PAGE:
Again, you are embarking on a process and, at this point, whether these outcomes will happen or not is less important than the real possibility that they might happen.

I suggest that, if it is possible, you write down these thoughts.

Two things happen when you write them down.

  1. It makes these thoughts real.
  2. You have the opportunity to review them later.

Viewing these possible outcomes as desirable, should they occur, will motivate you to continue learning how to master your emotions as strategic tools.

Step #2

You probably already know the answer to this question before you ask it.

Yes, but ask it anyway as the answer to which emotion is most problematic may surprise you.

Indeed, you may think that anger is your main issue but you may not be aware of an emotion that underlies anger such as anxiety, hurt, inadequacy or sadness.

Again, accept all the answers as potentially valid and write them down.  You will come back to them in Step #3.

I mentioned going to the doctor or your car mechanic” approach  for Step #2.  What I mean here is this….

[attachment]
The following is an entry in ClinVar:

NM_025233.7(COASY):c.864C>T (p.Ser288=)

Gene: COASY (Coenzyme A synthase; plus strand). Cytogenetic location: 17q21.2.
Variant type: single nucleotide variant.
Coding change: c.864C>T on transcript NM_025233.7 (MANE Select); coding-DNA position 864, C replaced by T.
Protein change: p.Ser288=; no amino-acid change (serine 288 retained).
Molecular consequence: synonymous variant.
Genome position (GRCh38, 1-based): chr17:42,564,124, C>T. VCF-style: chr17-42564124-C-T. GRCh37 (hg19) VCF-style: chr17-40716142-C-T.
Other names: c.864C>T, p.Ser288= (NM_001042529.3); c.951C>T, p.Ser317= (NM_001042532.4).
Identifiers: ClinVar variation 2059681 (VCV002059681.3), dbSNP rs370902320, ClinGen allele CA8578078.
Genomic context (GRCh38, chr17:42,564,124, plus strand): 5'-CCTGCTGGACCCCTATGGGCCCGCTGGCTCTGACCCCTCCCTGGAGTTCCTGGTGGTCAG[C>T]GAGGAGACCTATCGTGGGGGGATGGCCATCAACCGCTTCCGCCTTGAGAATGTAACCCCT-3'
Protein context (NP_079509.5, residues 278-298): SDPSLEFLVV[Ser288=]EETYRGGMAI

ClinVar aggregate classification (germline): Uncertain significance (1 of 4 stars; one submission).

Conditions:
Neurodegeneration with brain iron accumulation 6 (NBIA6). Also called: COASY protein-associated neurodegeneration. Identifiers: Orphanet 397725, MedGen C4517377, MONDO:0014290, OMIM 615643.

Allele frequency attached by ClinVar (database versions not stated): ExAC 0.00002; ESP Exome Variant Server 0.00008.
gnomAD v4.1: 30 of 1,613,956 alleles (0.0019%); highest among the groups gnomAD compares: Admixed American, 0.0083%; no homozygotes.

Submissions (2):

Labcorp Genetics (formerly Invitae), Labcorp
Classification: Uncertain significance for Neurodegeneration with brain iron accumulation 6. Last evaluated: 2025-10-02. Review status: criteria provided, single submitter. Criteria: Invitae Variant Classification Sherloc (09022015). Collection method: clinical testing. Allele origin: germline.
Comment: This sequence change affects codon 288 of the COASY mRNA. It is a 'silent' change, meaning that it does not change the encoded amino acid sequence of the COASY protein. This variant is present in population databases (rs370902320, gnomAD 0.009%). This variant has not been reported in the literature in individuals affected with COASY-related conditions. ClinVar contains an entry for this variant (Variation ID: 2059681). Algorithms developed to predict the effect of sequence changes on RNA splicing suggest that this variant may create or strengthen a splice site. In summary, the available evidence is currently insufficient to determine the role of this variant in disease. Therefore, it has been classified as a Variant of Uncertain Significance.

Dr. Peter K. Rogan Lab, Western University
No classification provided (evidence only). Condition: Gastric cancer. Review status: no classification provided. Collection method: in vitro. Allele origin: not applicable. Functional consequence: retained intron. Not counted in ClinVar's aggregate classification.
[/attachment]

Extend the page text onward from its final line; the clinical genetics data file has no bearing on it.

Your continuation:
When you take your car to the mechanic (or your body to  your doctor), you are asked about “Why are you here?” (or something similar).  You then must focus on the main issue of concern.  While other stuff may be going on, you focus on the issue that is most troubling.

I recently went to my doctor because it was uncomfortable for me to sleep on my right side.  It was this issue that I focussed on with my doctor who recommended physical therapy.  The other minor aches and pains I have experienced were not brought up.

When he asked if there were any other concerns, we did have a conversation.

Step #3

This critical step is the culmination of Steps #1 and #2.

This is where you educate yourself by learning about the emotion that is most problematic for you.

Once you are informed about emotions, in general, the emotional mastery cycle, and the specific emotion that is problematic for you, you have completed the beginning phases of mastering your emotions.

Now, you can move on to Step #4 which is to make a plan to master your specific emotion and follow your plan.

Keep in mind that you are learning a new habit of emotional mastery.  And, like any new habit, it takes time and practice and you will make mistakes along the way.

A word about “success” and “failure”….

John Maxwell defined success as falling down Y times and getting up X times where X is a larger number that Y.

As long as you “get up” (take responsibility for your actions, forgive yourself for your mistakes, make any necessary corrections in your behavior) more times than you “fall down” (make a mistake, get “off course”, or fall short of your goals), your success in mastering your emotions is almost guaranteed.